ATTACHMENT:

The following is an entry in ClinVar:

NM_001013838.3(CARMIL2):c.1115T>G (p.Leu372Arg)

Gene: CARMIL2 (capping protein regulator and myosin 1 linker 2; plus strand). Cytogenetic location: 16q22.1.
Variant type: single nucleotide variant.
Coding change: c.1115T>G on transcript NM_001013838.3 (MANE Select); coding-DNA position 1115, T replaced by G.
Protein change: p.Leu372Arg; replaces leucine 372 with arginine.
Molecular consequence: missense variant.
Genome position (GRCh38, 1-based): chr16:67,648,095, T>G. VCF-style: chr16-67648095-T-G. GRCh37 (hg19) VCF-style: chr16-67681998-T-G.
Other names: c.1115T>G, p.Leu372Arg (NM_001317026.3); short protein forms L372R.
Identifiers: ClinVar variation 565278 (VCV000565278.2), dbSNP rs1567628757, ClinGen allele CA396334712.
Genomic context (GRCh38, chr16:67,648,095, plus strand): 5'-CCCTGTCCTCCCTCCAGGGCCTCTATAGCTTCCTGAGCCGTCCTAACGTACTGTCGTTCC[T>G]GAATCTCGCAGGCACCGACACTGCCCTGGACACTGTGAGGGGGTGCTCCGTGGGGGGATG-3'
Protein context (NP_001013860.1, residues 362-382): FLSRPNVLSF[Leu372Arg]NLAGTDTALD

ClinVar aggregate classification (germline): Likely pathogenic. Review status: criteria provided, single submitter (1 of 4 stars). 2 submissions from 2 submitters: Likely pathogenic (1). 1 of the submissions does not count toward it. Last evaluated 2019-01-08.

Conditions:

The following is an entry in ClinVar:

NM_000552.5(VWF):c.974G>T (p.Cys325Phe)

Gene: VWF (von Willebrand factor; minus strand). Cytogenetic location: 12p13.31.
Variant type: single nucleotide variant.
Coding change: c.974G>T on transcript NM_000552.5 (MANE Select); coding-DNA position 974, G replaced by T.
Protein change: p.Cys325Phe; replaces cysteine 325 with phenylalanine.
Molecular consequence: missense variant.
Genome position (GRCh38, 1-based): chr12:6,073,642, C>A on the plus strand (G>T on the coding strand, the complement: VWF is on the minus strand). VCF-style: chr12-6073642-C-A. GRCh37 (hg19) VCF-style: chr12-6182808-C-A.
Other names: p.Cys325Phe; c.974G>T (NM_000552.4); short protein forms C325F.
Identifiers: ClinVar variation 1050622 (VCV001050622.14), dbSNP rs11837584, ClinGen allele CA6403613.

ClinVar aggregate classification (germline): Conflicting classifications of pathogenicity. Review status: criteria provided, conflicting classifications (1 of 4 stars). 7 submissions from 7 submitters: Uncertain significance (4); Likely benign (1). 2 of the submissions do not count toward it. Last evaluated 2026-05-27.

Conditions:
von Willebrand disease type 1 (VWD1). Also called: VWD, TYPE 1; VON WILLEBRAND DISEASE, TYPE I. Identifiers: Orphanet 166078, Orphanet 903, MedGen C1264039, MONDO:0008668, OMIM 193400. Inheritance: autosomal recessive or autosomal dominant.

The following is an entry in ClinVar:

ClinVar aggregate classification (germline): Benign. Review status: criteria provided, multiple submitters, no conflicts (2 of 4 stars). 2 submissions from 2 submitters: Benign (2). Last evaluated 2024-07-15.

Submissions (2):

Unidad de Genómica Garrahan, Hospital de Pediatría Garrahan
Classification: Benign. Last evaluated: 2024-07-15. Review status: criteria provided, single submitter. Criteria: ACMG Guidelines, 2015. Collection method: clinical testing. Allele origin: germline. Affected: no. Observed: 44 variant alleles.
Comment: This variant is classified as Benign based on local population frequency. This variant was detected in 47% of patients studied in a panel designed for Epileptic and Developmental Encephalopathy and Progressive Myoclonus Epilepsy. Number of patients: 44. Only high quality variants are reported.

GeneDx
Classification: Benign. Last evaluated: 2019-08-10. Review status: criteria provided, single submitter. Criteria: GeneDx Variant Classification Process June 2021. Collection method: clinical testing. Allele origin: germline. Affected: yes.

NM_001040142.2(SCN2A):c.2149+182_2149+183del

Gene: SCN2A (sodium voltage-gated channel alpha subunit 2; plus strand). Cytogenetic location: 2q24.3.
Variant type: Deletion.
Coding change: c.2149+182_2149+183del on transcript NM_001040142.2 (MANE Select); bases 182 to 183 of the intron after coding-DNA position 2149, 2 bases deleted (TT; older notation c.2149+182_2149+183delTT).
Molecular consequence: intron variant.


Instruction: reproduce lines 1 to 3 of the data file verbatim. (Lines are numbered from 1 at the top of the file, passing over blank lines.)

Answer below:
The following is an entry in ClinVar:

NM_001013838.3(CARMIL2):c.1115T>G (p.Leu372Arg)

Gene: CARMIL2 (capping protein regulator and myosin 1 linker 2; plus strand). Cytogenetic location: 16q22.1.